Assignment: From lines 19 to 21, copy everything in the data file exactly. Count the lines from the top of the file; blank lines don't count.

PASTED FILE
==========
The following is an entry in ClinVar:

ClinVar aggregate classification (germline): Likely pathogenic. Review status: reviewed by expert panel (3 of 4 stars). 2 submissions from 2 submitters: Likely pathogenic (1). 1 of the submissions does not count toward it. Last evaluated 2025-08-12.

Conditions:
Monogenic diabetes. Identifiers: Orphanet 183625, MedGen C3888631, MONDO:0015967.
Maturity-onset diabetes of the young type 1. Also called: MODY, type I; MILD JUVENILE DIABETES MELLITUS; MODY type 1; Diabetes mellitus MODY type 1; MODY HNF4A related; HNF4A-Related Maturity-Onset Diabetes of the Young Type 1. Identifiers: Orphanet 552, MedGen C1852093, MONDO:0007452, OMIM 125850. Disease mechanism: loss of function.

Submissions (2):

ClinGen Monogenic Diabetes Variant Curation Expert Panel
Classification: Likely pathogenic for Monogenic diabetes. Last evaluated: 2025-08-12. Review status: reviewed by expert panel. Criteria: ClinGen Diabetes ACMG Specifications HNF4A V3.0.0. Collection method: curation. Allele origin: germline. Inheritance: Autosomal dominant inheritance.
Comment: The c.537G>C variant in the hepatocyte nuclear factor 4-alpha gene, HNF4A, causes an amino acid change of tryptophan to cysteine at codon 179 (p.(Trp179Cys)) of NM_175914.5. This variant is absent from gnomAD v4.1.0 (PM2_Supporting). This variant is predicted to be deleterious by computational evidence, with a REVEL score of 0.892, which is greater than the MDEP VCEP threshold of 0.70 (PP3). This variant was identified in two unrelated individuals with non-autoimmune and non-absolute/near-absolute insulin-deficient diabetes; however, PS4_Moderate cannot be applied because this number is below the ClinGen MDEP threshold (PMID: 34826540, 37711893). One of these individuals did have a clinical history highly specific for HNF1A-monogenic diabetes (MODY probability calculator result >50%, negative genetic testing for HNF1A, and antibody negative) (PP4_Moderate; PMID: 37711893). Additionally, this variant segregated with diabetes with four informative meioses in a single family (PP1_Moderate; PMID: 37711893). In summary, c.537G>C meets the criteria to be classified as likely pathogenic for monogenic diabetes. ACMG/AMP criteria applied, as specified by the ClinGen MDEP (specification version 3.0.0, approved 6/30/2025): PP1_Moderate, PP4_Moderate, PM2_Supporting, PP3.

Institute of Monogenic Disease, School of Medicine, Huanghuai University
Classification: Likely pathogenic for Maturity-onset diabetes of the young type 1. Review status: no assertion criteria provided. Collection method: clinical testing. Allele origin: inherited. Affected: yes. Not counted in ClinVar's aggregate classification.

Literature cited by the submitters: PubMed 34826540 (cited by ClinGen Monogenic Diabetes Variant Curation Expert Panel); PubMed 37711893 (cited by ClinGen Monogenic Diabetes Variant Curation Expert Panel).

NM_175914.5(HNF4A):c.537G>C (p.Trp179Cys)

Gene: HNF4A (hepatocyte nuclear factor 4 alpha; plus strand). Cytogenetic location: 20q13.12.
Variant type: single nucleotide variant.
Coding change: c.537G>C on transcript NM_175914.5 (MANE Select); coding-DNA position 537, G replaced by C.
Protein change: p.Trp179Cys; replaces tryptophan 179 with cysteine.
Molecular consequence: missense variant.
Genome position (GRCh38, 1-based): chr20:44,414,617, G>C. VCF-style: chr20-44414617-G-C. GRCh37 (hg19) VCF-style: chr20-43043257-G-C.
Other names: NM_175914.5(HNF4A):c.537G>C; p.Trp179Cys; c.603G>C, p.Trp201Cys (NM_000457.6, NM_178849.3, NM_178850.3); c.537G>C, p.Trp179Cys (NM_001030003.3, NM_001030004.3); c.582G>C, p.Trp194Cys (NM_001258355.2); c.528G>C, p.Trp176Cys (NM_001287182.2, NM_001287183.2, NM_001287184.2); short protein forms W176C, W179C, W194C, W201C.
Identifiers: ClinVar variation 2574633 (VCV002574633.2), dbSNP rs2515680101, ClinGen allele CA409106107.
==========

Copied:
Genome position (GRCh38, 1-based): chr20:44,414,617, G>C. VCF-style: chr20-44414617-G-C. GRCh37 (hg19) VCF-style: chr20-43043257-G-C.
Other names: NM_175914.5(HNF4A):c.537G>C; p.Trp179Cys; c.603G>C, p.Trp201Cys (NM_000457.6, NM_178849.3, NM_178850.3); c.537G>C, p.Trp179Cys (NM_001030003.3, NM_001030004.3); c.582G>C, p.Trp194Cys (NM_001258355.2); c.528G>C, p.Trp176Cys (NM_001287182.2, NM_001287183.2, NM_001287184.2); short protein forms W176C, W179C, W194C, W201C.
Identifiers: ClinVar variation 2574633 (VCV002574633.2), dbSNP rs2515680101, ClinGen allele CA409106107.